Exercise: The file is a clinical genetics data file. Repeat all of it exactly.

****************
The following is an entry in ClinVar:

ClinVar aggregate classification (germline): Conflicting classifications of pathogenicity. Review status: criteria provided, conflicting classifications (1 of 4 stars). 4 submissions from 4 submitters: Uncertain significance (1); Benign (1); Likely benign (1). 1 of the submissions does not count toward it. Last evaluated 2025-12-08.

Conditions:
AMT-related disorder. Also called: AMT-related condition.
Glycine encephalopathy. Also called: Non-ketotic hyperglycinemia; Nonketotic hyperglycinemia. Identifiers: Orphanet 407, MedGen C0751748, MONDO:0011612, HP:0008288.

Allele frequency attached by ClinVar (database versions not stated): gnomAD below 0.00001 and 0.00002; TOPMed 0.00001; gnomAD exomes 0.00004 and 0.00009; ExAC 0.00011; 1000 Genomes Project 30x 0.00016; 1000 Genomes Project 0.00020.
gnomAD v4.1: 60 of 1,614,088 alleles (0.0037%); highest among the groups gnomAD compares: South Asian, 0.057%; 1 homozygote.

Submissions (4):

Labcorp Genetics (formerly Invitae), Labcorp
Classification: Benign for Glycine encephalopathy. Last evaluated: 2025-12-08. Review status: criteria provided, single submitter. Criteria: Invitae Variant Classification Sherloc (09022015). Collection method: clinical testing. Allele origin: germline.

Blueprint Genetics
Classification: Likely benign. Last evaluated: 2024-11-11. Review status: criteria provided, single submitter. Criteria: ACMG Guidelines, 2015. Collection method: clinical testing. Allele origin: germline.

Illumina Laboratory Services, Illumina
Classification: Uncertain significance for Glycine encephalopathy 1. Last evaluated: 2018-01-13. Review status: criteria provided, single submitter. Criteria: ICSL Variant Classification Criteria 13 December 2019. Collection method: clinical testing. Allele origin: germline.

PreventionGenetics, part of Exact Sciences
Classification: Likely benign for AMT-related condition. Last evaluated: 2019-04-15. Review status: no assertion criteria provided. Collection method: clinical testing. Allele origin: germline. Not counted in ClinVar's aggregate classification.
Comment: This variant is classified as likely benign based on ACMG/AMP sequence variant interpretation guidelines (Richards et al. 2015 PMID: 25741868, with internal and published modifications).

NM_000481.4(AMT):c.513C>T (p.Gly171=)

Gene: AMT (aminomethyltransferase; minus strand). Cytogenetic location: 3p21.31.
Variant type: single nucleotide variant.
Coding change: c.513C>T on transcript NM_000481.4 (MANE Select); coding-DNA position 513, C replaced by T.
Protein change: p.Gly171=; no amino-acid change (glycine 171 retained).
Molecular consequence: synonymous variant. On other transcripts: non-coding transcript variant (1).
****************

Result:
The following is an entry in ClinVar:

ClinVar aggregate classification (germline): Conflicting classifications of pathogenicity. Review status: criteria provided, conflicting classifications (1 of 4 stars). 4 submissions from 4 submitters: Uncertain significance (1); Benign (1); Likely benign (1). 1 of the submissions does not count toward it. Last evaluated 2025-12-08.

Conditions:
AMT-related disorder. Also called: AMT-related condition.
Glycine encephalopathy. Also called: Non-ketotic hyperglycinemia; Nonketotic hyperglycinemia. Identifiers: Orphanet 407, MedGen C0751748, MONDO:0011612, HP:0008288.

Allele frequency attached by ClinVar (database versions not stated): gnomAD below 0.00001 and 0.00002; TOPMed 0.00001; gnomAD exomes 0.00004 and 0.00009; ExAC 0.00011; 1000 Genomes Project 30x 0.00016; 1000 Genomes Project 0.00020.
gnomAD v4.1: 60 of 1,614,088 alleles (0.0037%); highest among the groups gnomAD compares: South Asian, 0.057%; 1 homozygote.

Submissions (4):

Labcorp Genetics (formerly Invitae), Labcorp
Classification: Benign for Glycine encephalopathy. Last evaluated: 2025-12-08. Review status: criteria provided, single submitter. Criteria: Invitae Variant Classification Sherloc (09022015). Collection method: clinical testing. Allele origin: germline.

Blueprint Genetics
Classification: Likely benign. Last evaluated: 2024-11-11. Review status: criteria provided, single submitter. Criteria: ACMG Guidelines, 2015. Collection method: clinical testing. Allele origin: germline.

Illumina Laboratory Services, Illumina
Classification: Uncertain significance for Glycine encephalopathy 1. Last evaluated: 2018-01-13. Review status: criteria provided, single submitter. Criteria: ICSL Variant Classification Criteria 13 December 2019. Collection method: clinical testing. Allele origin: germline.

PreventionGenetics, part of Exact Sciences
Classification: Likely benign for AMT-related condition. Last evaluated: 2019-04-15. Review status: no assertion criteria provided. Collection method: clinical testing. Allele origin: germline. Not counted in ClinVar's aggregate classification.
Comment: This variant is classified as likely benign based on ACMG/AMP sequence variant interpretation guidelines (Richards et al. 2015 PMID: 25741868, with internal and published modifications).

NM_000481.4(AMT):c.513C>T (p.Gly171=)

Gene: AMT (aminomethyltransferase; minus strand). Cytogenetic location: 3p21.31.
Variant type: single nucleotide variant.
Coding change: c.513C>T on transcript NM_000481.4 (MANE Select); coding-DNA position 513, C replaced by T.
Protein change: p.Gly171=; no amino-acid change (glycine 171 retained).
Molecular consequence: synonymous variant. On other transcripts: non-coding transcript variant (1).